Imagine Earth by Serious Bros.
Imagine Earth is a strategic colonization and terraforming game that strives to provide a relatively playful simulation of the various challenges that such an enterprise would entail. With systems built around sustainable expansion, diplomacy, economic conquest and more, Imagine Earth sets the challenge of balancing these goals in order to thrive on new worlds.
Optimism Meets Capitalism in the Race to the Stars
The setting of Imagine Earth is initially presented as a relatively optimistic one; humanity has discovered interstellar travel (via a crystal that enables access to hyperspace), and the effort to colonize far-flung worlds is underway.
This optimism is somewhat mitigated by the fact that competing money-hungry organizations are vying for the right to seize these new worlds. The titular Imagine Earth corporation is one of the more benevolent of these organizations, and the campaign is built around their efforts. The focus on this faction is so complete that even the main menu is presented alongside a corporate slogan, as if welcoming a new employee to a company computer.
The main game mode is a campaign set across nine planets, each with its own mission. Early stages feature a great deal of introductory tutorials and guidance to the point of being a little overbearing. Just when I was ready to settle into a comfortable rhythm of construction and optimization, the game had another character lined up to introduce me to a new system that I had to attend to.
That said, this diversity of systems is not a bad thing, and the colorful characters that serve as figureheads for each aspect of the game are charmingly varied.
The primary tasks in Imagine Earth will be relatively familiar to 4X and city management players. A city center serves as a central hub from which to expand across a triangle-based grid stretching across planets of various sizes. From here, several resources must be exploited and managed in order to survive.
Light but Topical Simulation
Food must be farmed for your citizens, districts must be constructed close to the city center in order to increase colonist population growth (and, by extension, taxes), logging and mining camps must be built to provide essential goods and warehouses must be constructed to store all of these valuables. These structures all interact, and it is more beneficial to keep certain buildings closer to each other to maximize output.
Where Imagine Earth puts its own little twist on things is the variety of options available and how they all have differing degrees of impact on the environment of the host planet. It would be a stretch to call this a deep and complex simulation, but pollution and global warming both have knock-on effects, causing populations to become unhappy and sea levels to rise. I think this is a neat focus for the game’s theme, and it feels in touch with the current zeitgeist.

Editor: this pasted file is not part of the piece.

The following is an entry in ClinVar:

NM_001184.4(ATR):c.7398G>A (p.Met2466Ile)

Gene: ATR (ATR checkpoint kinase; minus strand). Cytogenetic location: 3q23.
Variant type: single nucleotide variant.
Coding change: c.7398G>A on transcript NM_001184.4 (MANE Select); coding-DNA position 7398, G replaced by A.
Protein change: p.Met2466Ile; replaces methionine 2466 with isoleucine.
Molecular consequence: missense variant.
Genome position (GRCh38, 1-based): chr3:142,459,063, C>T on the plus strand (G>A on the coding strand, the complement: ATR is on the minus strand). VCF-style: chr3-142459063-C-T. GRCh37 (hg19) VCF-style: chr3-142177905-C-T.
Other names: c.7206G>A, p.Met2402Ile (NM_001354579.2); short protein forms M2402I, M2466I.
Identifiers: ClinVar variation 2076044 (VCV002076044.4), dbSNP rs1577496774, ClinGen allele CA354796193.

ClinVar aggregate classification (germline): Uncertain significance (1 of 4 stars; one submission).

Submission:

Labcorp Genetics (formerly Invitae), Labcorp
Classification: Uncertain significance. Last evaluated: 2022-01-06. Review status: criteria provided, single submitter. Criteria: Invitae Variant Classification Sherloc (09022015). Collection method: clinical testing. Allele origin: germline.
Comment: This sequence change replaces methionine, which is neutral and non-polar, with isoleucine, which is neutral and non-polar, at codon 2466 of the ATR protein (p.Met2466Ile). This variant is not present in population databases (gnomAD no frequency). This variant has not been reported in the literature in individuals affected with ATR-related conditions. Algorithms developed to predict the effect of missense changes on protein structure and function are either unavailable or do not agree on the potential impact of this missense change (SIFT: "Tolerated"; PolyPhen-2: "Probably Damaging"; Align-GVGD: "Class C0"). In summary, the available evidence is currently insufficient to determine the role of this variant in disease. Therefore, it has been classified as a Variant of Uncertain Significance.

There are many strategies to pursue in Imagine Earth. Opposing factions will eventually begin setting up on the same planets as you, leading to possible conflict.
Board Rooms Are War Rooms
The focus here is less on warfare, though, and more on corporate maneuvering.
Shares in colonies can be sold and bought, something the second mission does a good job of highlighting. I took perverse pleasure waiting for an epidemic to sweep through a rival colony only to buy up shares in their enterprise whilst they were at a low price, moving me a step closer to owning their colony outright. I then gave them the cure, of course, because I’m a kindly neighbor (and now that I owned a good portion of their colony, it wouldn’t do to leave share prices on the floor). I never realized I had such a merciless capitalist in me.
When you aren’t ruthlessly exploiting the vulnerabilities of your neighbors for profit, you can trade with them. Alternatively, you can trade with passing merchants who choose to land at your colony (assuming you have a spaceport). They buy and sell resources, tools or other wares. You can also research new technologies.
Research is performed as you would expect in a 4X game, with the amusing narrative quirk that the technology is actually well understood from the outset; you just need to earn access to the patents, because other companies have locked wind farms, solar energy and other preferable or ecologically friendly technologies behind paywalls. There’s something so delightfully dystopian about this that clashes (in a good way) with the otherwise playful attitude of the game.
Design Your Planets, Design Your Game
Outside of the main campaign, there is a custom game creator with options for playing as one of eight factions and a toolset for designing planets to play on. This comes with controls for tweaking landmass, temperature, events, resources and more. All in all, there are plenty of options for extending the longevity of Imagine Earth beyond the campaign.
The aesthetics of Imagine Earth are of a high quality, with excellent music backing up a very colorful and exaggerated design style. I would have preferred a more realistic approach for this kind of game – the cartoonish, miniaturized planet style utilized here and in games like Planetary Annihilation never really worked for me – but this is more of a personal preference; the developers have executed their chosen style very effectively.
Imagine Earth is a superb, welcoming colony management game drawing on elements of 4X and featuring a unique take on the problems raised when expanding to new worlds. There are a few rough edges here and there – typos in the text and the odd glitch – but nothing particularly noteworthy. Imagine Earth is a solid game and worth a look for any aspiring interstellar entrepreneur.
Imagine Earth is available via Steam Early Access.
Check out the official Imagine Earth trailer below: